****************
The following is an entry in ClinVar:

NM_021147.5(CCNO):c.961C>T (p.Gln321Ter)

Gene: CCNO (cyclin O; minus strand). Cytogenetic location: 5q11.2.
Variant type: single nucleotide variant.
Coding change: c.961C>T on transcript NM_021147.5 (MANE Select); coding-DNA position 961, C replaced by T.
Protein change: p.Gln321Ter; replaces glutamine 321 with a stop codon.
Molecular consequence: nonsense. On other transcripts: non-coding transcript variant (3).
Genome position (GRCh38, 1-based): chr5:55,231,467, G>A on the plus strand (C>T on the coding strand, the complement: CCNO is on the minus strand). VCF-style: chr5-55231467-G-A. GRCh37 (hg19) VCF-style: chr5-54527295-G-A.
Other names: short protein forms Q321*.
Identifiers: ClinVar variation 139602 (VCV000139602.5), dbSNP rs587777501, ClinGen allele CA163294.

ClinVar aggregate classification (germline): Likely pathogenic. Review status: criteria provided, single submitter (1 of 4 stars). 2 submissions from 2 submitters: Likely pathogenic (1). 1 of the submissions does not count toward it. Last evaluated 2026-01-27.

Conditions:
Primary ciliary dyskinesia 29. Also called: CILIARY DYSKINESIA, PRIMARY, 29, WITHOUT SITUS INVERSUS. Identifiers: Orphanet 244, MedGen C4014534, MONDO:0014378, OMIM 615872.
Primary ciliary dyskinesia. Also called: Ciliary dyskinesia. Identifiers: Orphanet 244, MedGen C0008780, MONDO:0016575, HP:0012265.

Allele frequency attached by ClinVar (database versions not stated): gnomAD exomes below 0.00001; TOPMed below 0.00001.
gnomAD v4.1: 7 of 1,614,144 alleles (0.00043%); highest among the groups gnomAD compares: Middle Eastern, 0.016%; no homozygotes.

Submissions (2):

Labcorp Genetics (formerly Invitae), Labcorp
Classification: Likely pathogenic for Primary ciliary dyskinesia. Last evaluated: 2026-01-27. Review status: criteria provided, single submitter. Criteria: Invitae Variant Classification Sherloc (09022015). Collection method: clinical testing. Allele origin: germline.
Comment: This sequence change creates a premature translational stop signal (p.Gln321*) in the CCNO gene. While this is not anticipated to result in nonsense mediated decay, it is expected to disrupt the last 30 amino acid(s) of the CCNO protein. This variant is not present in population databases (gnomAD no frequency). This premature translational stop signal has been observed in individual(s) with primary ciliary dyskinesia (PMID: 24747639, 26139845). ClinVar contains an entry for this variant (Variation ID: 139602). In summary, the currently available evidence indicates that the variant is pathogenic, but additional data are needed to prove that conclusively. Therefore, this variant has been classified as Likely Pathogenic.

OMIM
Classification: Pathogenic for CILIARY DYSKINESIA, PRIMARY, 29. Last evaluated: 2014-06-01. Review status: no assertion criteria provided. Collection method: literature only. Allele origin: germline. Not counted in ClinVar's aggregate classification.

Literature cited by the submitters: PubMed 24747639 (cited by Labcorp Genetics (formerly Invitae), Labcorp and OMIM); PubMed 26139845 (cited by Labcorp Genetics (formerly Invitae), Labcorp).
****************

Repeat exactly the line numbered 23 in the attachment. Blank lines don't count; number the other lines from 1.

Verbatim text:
Literature cited by the submitters: PubMed 24747639 (cited by Labcorp Genetics (formerly Invitae), Labcorp and OMIM); PubMed 26139845 (cited by Labcorp Genetics (formerly Invitae), Labcorp).